Friday, March 12, 2004
Which sport provides the greatest benefit to adolescent women in building bone mineral density (BMD)? According to researchers reporting Thursday in Scientific Paper 081, adolescent female athletes who were soccer players showed greater peripheral BMD than athletes involved in weightlifting, swimming, or tennis.
"Osteoporosis and low bone mass are major public health threats according to new figures released by the National Osteoporosis Foundation," reported the authors. "To reduce the risk of developing deficient BMD in later adulthood, conventional thinking suggests that people maximize their peak BMD in the axial skeleton in early adulthood when they are most capable of performing the intense physical activities that increase BMD."
As the authors noted, the correlation between the health of the skeletal system, physical activity and aging continues to be a topic of concern for orthopaedic surgeons. Exercise has shown promise as a means of preventing osteoporosis-related fractures. This is of critical importance to the health of a woman's musculoskeletal system as she ages, particularly with regard to risk of developing osteoporosis and subsequent fractures.
Although physical activity during adolescence is critical to the development and expansion of healthy bone, the extent that sports of varying skeletal loading have on bone development during adolescence is unclear. The authors compared lower extremity BMD in adolescent female athletes between 8 and 17 years of age who participated in sports that involved varying degrees of skeletal loading.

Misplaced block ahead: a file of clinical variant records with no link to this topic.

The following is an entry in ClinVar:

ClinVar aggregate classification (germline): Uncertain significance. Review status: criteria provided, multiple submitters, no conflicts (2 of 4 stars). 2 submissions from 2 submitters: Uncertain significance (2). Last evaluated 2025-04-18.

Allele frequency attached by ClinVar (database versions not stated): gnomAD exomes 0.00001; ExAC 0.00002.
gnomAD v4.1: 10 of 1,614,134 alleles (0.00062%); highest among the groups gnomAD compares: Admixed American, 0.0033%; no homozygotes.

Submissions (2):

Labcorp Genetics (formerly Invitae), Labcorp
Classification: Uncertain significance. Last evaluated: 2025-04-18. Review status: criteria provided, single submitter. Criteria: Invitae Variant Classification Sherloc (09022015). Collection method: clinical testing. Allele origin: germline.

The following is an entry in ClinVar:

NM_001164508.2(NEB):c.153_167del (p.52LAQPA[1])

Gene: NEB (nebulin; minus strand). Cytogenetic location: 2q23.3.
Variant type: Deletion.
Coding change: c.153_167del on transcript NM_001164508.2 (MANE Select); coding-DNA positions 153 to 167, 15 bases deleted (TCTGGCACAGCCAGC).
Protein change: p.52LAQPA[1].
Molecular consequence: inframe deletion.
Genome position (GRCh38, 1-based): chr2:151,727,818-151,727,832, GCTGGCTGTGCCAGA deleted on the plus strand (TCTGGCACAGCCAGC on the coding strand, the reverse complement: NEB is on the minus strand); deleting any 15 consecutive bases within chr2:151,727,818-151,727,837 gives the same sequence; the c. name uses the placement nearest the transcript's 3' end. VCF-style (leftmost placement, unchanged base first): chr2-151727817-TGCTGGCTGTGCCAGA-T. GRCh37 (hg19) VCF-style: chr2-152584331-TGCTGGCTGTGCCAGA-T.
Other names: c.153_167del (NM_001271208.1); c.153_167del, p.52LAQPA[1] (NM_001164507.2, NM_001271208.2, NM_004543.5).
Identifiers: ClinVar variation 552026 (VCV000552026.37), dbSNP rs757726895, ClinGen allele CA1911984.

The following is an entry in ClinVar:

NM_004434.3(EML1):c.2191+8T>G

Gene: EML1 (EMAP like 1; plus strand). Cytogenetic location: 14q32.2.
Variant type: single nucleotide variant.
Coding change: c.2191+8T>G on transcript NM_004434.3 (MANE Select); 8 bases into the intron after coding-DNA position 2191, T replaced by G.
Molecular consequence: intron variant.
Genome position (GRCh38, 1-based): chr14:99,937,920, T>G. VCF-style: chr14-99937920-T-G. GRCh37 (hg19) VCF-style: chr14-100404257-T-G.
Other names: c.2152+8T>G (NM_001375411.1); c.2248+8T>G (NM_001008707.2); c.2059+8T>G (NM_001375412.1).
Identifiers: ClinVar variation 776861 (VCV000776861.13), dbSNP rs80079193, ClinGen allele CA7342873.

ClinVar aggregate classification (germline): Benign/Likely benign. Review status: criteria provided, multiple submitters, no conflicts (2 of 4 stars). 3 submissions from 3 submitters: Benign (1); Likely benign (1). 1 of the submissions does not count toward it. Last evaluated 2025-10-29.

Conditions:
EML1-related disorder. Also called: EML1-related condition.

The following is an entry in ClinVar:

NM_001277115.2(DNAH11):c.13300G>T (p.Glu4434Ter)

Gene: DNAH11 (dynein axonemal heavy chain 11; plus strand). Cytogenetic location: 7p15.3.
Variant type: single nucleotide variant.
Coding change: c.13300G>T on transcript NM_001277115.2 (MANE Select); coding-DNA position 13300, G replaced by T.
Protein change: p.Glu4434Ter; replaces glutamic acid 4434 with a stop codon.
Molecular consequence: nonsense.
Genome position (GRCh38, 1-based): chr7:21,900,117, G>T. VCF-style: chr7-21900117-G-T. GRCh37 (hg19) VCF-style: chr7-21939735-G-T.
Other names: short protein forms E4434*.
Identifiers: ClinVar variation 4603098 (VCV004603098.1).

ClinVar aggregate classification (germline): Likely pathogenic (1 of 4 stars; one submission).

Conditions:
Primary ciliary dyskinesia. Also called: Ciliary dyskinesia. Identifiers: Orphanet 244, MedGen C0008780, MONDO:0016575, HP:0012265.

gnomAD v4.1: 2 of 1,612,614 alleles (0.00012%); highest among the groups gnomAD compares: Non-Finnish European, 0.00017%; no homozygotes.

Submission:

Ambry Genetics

According to lead author Laura M. Gehrig, MD, "The hypothesis of this study was that athletes in impact-loading sports, such as soccer, would have greater BMD than those in active-loading sports, such as swimming."
In the study, researchers recorded areal densities (g/cm2) of the calcaneus from the dominant leg with use of a peripheral densitometer. The female athletes who participated had been involved in their respective sport for at least one year, trained for at least 10 months per year and at least 5 hours per week, and were not currently involved in any other organized sport. They included 15 soccer players (age: 15.2 ± 1.22 years; height: 164.1 ± 7.2 cm; weight: 55.2 ± 4.4 kg); 14 tennis players (age: 10.8 ± 2.2 years; height: 149.4 ± 13.1 cm; weight: 41.7 ± 12.7 kg); 29 swimmers (age: 12.0 ± 2.1 years; height: 155.9 ± 9.6 cm; weight: 46.2 ± 11.5 kg), and 19 Olympic-style weightlifters (age: 13.6 ± 1.3 years; height: 158.7 ± 9 cm; weight: 61.3 ± 18.7 kg).
Because of the known correlation between body mass index (BMI) and age with BMD, BMI and age were used as covariates. The ANCOVA (Analysis of Variance) showed a significant effect of sport suggesting that BMD differs between sports (F = 8.695, p = < .001). Post-hoc between-group comparisons showed that the BMD of the soccer players was 26 percent greater than that of the swimmers (p < .001), 21 percent greater than the tennis players (p = .003), and 4 percent greater than the weightlifters (p = .001).
The authors concluded that these data suggest that the skeletal loading associated with soccer may result in greater bone growth and density than weightlifting, swimming, or tennis. "Repetitive impact loading, such as that which occurs in playing soccer, would appear to benefit the bone mineral density of the calcaneus," concluded Dr. Gehrig.
In addition to Dr. Gehrig, researchers authors included James William Bellew, MD, George Gehrig, and James A. Albright, MD, all of Shreveport, La.
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